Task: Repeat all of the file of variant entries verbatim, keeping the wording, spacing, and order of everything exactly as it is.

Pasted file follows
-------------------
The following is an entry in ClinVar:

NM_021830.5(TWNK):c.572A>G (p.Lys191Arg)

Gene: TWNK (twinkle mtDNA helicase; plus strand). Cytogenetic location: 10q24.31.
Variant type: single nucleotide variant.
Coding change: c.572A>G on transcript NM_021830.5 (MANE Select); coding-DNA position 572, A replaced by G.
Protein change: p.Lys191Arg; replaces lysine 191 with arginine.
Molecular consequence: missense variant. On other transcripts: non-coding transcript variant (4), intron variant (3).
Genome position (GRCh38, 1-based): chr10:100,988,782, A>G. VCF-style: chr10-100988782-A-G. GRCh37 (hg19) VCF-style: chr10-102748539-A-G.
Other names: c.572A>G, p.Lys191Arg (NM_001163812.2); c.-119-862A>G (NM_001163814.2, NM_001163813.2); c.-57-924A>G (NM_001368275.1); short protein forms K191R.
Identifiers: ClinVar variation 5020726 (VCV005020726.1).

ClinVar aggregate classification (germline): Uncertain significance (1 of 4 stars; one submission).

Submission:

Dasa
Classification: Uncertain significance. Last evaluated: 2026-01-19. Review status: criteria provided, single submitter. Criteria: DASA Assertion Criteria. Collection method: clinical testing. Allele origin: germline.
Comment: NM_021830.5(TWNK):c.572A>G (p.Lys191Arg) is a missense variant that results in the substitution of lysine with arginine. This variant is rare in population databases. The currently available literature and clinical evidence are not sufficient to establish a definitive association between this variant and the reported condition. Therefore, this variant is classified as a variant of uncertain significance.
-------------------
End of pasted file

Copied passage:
The following is an entry in ClinVar:

NM_021830.5(TWNK):c.572A>G (p.Lys191Arg)

Gene: TWNK (twinkle mtDNA helicase; plus strand). Cytogenetic location: 10q24.31.
Variant type: single nucleotide variant.
Coding change: c.572A>G on transcript NM_021830.5 (MANE Select); coding-DNA position 572, A replaced by G.
Protein change: p.Lys191Arg; replaces lysine 191 with arginine.
Molecular consequence: missense variant. On other transcripts: non-coding transcript variant (4), intron variant (3).
Genome position (GRCh38, 1-based): chr10:100,988,782, A>G. VCF-style: chr10-100988782-A-G. GRCh37 (hg19) VCF-style: chr10-102748539-A-G.
Other names: c.572A>G, p.Lys191Arg (NM_001163812.2); c.-119-862A>G (NM_001163814.2, NM_001163813.2); c.-57-924A>G (NM_001368275.1); short protein forms K191R.
Identifiers: ClinVar variation 5020726 (VCV005020726.1).

ClinVar aggregate classification (germline): Uncertain significance (1 of 4 stars; one submission).

Submission:

Dasa
Classification: Uncertain significance. Last evaluated: 2026-01-19. Review status: criteria provided, single submitter. Criteria: DASA Assertion Criteria. Collection method: clinical testing. Allele origin: germline.
Comment: NM_021830.5(TWNK):c.572A>G (p.Lys191Arg) is a missense variant that results in the substitution of lysine with arginine. This variant is rare in population databases. The currently available literature and clinical evidence are not sufficient to establish a definitive association between this variant and the reported condition. Therefore, this variant is classified as a variant of uncertain significance.